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  • Ice: It's Not the Answer

    It’s hard to believe, but ten years ago I was a junior in college. If you would have watched me pitch in college (or when I was in the minor leagues) you would have noticed a routine after each outing. The end of that routine was always the same: I would wrap my arm, from shoulder to forearm, with bags of ice, secured by the clear plastic wrap that athletic trainers seem to have in abundance. Looking back, I have to admit something: My name is Brian Oates, and I had an ice problem.

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  • Running Poles: A Waste of Time

    Long distance running, such as running poles, has been discussed, blogged about, and been the topic of much debate in the baseball community. It seems as though most of the leading minds in baseball have reached a consensus that long distance running does nothing to help a pitcher. Yet here I am, writing a blog about this same topic. But there is a reason why I decided to do it. Long distance running, and running poles specifically, is still used by many coaches throughout the nation as a form of conditioning. Even some coaches I know very well and have frequent discussions with about training athletes for the specific demands of baseball still require their athletes to run long distance. It is really sort of unbelievable, but I suppose old habits die hard.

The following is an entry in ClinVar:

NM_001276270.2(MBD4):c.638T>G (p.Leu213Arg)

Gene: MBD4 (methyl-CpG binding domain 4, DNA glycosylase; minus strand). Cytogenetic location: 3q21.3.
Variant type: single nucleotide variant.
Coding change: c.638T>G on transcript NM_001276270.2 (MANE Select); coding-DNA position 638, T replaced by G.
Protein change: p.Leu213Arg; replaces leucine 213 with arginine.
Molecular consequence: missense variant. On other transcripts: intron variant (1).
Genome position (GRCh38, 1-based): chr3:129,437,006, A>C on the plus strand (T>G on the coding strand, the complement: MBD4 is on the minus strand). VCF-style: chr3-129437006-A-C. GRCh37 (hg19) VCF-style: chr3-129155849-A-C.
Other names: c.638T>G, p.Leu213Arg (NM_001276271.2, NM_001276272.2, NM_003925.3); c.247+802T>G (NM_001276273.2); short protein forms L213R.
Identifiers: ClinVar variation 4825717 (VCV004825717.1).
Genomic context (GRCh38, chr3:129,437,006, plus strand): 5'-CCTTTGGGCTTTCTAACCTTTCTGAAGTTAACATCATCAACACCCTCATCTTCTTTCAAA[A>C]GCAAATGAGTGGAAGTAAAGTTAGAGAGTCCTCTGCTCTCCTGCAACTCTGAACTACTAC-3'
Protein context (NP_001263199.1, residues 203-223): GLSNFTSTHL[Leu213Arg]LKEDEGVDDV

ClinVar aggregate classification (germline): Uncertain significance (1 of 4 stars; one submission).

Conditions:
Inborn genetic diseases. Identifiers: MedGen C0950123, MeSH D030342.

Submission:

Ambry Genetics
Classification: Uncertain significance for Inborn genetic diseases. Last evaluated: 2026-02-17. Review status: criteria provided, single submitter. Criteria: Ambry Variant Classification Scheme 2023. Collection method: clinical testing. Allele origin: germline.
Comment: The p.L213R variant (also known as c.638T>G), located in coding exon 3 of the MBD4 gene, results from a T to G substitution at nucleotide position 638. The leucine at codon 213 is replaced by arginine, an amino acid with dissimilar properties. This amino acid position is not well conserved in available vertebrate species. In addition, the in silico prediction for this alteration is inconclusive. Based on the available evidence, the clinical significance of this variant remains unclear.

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  • The Texas Baseball Ranch's "Big 6"

    Coach Ron Wolforth at the Texas Baseball Ranch has established what he considers to be the “Big 6” for his athletes at the Ranch. The “Big 6” are the 6 elements Coach Wolforth believes are most critical for a pitcher to master in order to be exceptional. In my last blog I discussed the first critical element out of the 6—pain. Pain must be eliminated before an athlete can push himself harder on a consistent basis and make improvements, such as better velocity and command. Pain is a giant hurdle to any athlete’s ability to be successful. But once the pain is diminished, and eventually extinguished, a pitcher has other aspects of his game that need to be targeted and improved. The remaining 5 elements that athletes who train at the Texas Baseball Ranch focus on are: throwing 66% of off-speed pitches for strikes; fastball velocity at 3-5 mph faster than competitive peer group; Improving recovery time between outings; Improving the mind set; and having personal integrity.